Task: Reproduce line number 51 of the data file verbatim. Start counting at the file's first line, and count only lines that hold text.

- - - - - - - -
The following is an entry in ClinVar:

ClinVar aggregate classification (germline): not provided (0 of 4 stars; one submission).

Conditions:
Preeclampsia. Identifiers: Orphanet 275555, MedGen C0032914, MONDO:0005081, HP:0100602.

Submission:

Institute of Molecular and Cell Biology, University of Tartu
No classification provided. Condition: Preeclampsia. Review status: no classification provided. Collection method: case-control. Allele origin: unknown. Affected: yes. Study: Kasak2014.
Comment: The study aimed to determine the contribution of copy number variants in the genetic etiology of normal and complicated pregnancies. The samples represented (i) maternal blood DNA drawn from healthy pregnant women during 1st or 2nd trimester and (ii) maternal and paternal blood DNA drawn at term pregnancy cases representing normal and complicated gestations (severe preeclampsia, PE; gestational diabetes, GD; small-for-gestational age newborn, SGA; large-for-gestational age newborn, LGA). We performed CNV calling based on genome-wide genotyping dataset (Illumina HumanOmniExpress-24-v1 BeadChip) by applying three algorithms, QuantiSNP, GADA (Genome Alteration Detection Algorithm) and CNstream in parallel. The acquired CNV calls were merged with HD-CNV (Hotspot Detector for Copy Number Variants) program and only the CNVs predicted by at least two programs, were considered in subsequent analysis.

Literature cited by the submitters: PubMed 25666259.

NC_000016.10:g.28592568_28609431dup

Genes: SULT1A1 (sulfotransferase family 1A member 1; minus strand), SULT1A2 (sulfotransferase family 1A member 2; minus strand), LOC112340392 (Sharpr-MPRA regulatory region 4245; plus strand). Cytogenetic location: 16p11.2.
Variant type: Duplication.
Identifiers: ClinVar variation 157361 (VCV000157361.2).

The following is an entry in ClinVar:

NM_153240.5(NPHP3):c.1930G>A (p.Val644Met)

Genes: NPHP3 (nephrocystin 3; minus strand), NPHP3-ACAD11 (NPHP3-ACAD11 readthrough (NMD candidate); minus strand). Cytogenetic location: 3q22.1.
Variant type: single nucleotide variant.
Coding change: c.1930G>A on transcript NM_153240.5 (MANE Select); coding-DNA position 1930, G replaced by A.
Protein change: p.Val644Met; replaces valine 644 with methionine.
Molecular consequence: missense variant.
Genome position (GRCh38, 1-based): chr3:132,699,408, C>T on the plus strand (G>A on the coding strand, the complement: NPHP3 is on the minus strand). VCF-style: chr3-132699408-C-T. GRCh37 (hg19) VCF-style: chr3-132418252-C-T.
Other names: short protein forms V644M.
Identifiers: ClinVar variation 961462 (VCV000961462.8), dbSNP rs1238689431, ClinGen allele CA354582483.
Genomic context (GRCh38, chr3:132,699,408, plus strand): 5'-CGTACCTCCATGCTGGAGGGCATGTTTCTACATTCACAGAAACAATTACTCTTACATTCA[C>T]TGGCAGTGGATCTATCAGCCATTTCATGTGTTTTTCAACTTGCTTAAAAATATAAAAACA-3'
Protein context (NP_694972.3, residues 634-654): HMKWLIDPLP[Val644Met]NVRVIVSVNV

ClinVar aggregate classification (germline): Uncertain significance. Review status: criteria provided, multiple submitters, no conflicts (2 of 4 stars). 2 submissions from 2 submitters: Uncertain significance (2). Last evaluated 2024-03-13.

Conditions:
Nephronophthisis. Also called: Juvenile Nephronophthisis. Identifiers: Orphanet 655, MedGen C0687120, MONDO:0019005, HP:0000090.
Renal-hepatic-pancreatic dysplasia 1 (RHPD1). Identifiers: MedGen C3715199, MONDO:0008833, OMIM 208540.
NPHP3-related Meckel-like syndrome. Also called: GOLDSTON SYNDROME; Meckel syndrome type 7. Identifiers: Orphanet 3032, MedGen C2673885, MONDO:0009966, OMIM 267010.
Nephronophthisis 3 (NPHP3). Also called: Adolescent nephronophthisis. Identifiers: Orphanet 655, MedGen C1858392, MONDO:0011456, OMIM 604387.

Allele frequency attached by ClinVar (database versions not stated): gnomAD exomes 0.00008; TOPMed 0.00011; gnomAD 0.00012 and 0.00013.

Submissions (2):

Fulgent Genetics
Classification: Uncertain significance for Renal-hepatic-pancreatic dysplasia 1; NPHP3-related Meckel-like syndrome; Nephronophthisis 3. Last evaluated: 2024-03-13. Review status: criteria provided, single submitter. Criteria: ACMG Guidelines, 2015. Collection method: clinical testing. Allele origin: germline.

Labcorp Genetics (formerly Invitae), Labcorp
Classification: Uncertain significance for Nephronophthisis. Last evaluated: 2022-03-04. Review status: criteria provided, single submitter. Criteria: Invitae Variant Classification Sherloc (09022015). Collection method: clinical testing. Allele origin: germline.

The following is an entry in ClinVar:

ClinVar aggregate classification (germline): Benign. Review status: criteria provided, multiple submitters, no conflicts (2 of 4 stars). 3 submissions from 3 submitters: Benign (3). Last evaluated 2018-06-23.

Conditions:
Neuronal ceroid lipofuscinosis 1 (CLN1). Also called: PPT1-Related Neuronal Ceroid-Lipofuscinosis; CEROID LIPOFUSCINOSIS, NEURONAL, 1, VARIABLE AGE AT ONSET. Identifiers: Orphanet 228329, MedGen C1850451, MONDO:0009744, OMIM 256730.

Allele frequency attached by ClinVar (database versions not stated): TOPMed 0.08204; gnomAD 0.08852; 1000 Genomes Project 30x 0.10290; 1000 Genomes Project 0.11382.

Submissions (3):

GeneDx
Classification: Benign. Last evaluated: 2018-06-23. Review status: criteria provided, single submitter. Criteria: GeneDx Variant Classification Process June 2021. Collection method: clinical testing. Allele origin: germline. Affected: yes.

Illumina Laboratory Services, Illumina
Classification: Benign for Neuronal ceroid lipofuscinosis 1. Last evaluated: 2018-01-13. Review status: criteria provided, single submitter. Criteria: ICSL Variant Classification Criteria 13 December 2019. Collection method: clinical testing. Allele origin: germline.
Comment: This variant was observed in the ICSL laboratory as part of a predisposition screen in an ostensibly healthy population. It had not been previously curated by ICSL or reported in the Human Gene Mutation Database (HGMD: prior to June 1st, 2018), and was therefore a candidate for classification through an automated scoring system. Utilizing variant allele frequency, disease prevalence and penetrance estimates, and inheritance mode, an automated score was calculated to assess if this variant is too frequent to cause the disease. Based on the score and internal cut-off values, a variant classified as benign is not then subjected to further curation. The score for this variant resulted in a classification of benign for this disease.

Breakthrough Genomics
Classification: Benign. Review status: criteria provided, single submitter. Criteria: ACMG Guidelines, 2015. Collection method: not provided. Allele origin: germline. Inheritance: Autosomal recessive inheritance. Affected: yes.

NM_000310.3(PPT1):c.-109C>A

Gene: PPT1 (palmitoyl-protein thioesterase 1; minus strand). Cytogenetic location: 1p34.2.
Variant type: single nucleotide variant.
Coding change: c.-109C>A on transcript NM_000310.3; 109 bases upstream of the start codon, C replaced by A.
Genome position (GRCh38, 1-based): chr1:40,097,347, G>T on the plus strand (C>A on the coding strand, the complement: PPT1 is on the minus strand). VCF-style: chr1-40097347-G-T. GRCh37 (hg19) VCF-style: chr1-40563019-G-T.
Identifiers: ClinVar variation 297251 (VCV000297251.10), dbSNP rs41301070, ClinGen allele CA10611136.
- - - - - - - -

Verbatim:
NM_000310.3(PPT1):c.-109C>A